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Author Tom Geller demonstrates how to create and publish a complete web site with the powerful tools in Acquia's hosted service, Drupal Gardens. The course shows how to leverage the pre-built page layouts and add custom styling using the ThemeBuilder tool; integrate rich site features, such as surveys, user ratings, and media galleries; and push content to Twitter and Facebook. The course also covers transitioning from a Drupal Gardens site to a self-hosted Drupal site. Exercise files are included with the course.
Now we have reached one of the easiest parts of Drupal Gardens, but it's also one of the most useful: that is, exporting themes you have created in the Theme Builder. I have mentioned elsewhere in this course how hard it is to create Drupal themes the traditional way. You get a lot more control, but you need some specialized knowledge of PHP programming, as well as Drupal's unique theming system. If you create a theme in Drupal Gardens and then export it, you don't need any of that. In this video I will show you two things: how to export the theme and how to use it in the standard Drupal installation outside of Drupal Gardens.
For this latter part I have already installed Drupal on my computer after downloading it from drupal.org. If you want to follow along at home and need to learn how to do that, watch the installation section of my lynda.com series "Drupal Essential Training." It will have to be the latest version of Drupal though, in order to be compatible with the theme that you export from Drupal Gardens. To get started in Drupal Gardens, we click Appearance to bring up the Theme Builder. I will just quickly make sure that I know which theme I am exporting. Yes, it's exp_cal_03, which is one of the themes that I created. It's in My themes, and good: it has that red box around it.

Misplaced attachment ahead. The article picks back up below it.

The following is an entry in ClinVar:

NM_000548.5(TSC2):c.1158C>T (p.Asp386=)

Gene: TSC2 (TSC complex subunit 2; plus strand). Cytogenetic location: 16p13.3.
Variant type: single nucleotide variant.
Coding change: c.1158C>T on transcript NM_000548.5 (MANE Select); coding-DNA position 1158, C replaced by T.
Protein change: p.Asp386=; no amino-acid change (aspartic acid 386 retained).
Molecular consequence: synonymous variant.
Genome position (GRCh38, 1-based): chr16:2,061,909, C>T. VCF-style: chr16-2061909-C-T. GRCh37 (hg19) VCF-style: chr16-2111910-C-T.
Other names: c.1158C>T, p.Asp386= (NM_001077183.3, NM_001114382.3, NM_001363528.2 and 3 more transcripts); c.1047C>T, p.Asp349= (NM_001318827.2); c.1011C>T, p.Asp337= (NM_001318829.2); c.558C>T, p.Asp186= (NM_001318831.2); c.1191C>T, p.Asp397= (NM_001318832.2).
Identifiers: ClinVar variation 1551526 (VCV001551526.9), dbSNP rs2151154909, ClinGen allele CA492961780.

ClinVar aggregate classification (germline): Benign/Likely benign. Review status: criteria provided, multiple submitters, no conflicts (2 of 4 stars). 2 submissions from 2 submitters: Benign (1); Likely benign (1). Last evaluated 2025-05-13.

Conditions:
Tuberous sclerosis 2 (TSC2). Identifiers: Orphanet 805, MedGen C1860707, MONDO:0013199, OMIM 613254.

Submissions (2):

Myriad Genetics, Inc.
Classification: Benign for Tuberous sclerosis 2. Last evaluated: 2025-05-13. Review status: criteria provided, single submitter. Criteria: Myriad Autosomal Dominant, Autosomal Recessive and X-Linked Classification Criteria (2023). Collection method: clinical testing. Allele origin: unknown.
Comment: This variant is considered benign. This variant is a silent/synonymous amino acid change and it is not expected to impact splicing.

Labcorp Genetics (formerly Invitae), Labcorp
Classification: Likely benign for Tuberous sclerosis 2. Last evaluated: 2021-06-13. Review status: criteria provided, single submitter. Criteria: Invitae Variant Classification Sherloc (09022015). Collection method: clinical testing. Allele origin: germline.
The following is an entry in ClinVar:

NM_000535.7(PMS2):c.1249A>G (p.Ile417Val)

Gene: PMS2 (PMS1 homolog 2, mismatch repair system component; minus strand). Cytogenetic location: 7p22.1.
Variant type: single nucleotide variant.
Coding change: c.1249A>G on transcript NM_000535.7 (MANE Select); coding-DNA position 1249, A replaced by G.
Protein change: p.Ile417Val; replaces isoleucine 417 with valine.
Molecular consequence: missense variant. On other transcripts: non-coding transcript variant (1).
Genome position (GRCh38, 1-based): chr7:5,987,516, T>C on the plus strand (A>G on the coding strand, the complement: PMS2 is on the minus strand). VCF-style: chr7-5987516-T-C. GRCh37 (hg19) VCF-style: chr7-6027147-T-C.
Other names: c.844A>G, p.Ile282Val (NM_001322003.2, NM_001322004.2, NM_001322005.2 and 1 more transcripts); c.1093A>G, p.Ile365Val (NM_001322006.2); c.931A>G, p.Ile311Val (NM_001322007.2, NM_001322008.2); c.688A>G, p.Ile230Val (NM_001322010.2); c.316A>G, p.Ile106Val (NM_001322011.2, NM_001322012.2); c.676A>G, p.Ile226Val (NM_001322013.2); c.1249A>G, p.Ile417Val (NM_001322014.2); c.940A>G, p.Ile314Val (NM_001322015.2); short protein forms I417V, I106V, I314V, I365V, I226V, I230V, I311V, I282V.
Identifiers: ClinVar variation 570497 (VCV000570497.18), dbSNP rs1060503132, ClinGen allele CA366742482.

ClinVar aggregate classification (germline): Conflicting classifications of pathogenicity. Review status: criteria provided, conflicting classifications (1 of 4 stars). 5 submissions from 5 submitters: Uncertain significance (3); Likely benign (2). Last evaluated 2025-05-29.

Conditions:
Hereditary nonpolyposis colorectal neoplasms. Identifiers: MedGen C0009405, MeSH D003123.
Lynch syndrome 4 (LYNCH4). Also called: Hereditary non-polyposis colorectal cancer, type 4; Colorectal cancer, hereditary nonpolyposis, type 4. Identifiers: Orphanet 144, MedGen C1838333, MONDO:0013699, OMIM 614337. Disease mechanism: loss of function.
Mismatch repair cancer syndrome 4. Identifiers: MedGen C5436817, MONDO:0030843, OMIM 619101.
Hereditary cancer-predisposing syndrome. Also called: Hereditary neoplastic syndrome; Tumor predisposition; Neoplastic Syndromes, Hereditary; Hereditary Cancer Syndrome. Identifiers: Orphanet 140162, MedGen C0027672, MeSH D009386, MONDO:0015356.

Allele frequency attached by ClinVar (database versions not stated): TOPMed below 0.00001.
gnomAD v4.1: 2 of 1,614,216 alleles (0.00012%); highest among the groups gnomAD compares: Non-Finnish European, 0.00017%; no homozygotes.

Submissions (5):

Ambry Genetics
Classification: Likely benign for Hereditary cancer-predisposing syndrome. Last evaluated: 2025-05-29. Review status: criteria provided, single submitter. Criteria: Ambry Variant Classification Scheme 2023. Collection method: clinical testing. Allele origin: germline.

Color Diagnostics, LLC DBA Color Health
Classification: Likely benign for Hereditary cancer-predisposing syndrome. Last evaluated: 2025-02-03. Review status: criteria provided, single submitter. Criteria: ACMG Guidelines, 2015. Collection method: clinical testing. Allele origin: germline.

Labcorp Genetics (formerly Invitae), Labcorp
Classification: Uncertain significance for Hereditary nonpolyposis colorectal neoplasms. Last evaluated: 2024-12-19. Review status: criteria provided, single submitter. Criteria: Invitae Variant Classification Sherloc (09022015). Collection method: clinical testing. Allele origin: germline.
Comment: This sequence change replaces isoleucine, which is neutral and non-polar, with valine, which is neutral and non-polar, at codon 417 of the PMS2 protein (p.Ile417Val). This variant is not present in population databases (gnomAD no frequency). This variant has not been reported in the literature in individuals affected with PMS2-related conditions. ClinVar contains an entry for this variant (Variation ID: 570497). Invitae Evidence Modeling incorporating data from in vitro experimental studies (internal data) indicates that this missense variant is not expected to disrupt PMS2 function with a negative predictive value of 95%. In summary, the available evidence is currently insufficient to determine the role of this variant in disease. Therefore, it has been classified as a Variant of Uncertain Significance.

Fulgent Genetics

So I just go up and click Export. I am going to call this "explorecalifornia" and click OK. Drupal Gardens takes a moment to package up the theme and then offers to save it to your download location. I click OK and there it is. It's now in your download location in a compressed format. If you want to learn how to uncompress them, see Garrick Chow's computer literacy courses also on lynda.com. I have already uncompressed it on my computer and taken it out of the folders that it was contained in, because when you download it, it actually ends up contained in two or three folders.
What I end up with is the theme itself, with the name acq_ and the name I gave it, explorecalifornia. If you double-click it, you will see that it's just like any other theme. It has CSS files, PHP files, and up here, the info file. If you want to learn more about how to change these files, see the course by Chris Charlton about designing Drupal themes. Then it's a simple matter of installing it. You do that in the standard way.
I am going to do this the old-fashioned way. I will open up my drupal folder here, go down to sites, open up the all folder and the themes folder, and just drag it in. Now when we go back to our core Drupal site, I can look at the themes page by clicking Appearance. Now remember, this is a core Drupal, not Drupal Gardens, so it brings up this screen. Scroll to the bottom and there it is, explorecalifornia. I will enable it and set default, close out the overlay, give it a moment to redraw, and there it is.
You know, when Acquia first announced development of the Theme Builder in Drupal Gardens, I had no idea they would allow theme exporting like this. And you think about it, it's a pretty gutsy thing of them to do. A greedier corporate decision would be to let you create these terrific themes in Drupal Gardens, but then not give you a way to take them with you when you leave, thereby forcing you to stay a Drupal Gardens customer. But instead they followed a more open source ethic, and I say, good for them. Once you have exported the theme, you might of course want to modify it further, perhaps in ways that Drupal Gardens doesn't allow, such as using PHP to change page logic. To do that I recommend once again the lynda.com course, "Drupal: Creating and Editing Custom Themes."
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